President Uhuru Kenyatta on Friday was officially declared the victor of a bitterly disputed election in Kenya, but his opponent, Raila Odinga, refused to concede defeat, slamming the vote as a "charade" and edging the country closer to violence.
Uhuru got 8,203,290 votes (54.27 percent) against Raila Odinga's 6,762,224 votes (44.74 percent).
Chebukati said the electoral commission had called for an examination of the official tally papers from more than 40,000 polling stations around the country and would base the final result on the forms.
Kenyan election officials say only they have the authority to declare the victor, and worldwide election observers say they have seen no signs of interfering with the vote.
Following Mr. Odinga's claims, there were minor skirmishes in a Nairobi suburb and in Mombasa but residents in those areas said that criminals wanted to use the opportunity to loot while others wanted to settle scores.
IEBC chairman Wafula Chebukati said a total of 15,073,662 voters took part in the elections.
As they wait for final results to be tallied and confirmed, many Kenyans are nervous of a repeat of the clashes that killed about 1,200 people after a bitterly contested 2007 election. He has urged his supporters to remain calm but said: "I don't control the people".
"We are very grateful that we were able to participate in the elections successfully and peacefully".
Kenya's election commission declared Friday that the 55-year-old businessman and son of the country's founding President had received enough votes to secure a second five-year term.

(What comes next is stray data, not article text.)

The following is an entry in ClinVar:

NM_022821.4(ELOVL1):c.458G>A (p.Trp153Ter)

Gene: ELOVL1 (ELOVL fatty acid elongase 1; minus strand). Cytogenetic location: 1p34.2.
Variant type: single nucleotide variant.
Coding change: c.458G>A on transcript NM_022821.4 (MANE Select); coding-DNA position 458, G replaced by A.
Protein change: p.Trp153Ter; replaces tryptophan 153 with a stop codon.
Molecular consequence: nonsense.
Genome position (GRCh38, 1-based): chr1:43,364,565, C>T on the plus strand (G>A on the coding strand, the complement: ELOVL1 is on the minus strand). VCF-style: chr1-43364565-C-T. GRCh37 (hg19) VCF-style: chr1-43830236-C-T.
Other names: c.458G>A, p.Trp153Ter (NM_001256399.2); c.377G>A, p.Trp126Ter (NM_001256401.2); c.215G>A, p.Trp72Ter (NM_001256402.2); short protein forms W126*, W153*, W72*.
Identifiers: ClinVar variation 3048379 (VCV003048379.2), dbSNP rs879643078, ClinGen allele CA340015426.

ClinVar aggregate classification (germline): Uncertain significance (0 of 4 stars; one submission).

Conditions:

Hundreds of police in anti-riot gear are in the streets of the capital, Nairobi, amid fears of further protests by opposition supporters.
He said that if losers "graciously" accepted election defeat, they would end up being winners. They stated that NASA allies in the IEBC have leaked the real numbers to them, which show that Kenyatta is not ahead by 1.4 million votes as the IEBC's website shows - rather it is Odinga ahead of Kenyatta by 286,298 votes.
"The issues we raised have not been adequately addressed", said Musalia Mudavadi, a member of the coalition representing opposition candidate Raila Odinga.
The protests erupted in Kisumu city, an opposition stronghold, and Mathare, a Nairobi slum, Reuters witnesses said.
The electoral commission admitted that hackers had tried to access its database, but said they did not succeed. He has not indicated how he will mount any challenge to the results in this election. But it has been battered by terrorist attacks, including one on an upscale Nairobi mall that killed 48 people in 2013, and another in 2015 at a northern university, which left 148 dead.
The two candidates in the poll belong to two of the country's main ethnic groups, Kenyatta from the Kikuyu, the largest, and Odinga from the Luo.
Protracted turmoil could derail an economy that's grown an average of 5.7 percent a year since Kenyatta took power in 2013, and threaten its reputation as a top African investment and tourist destination.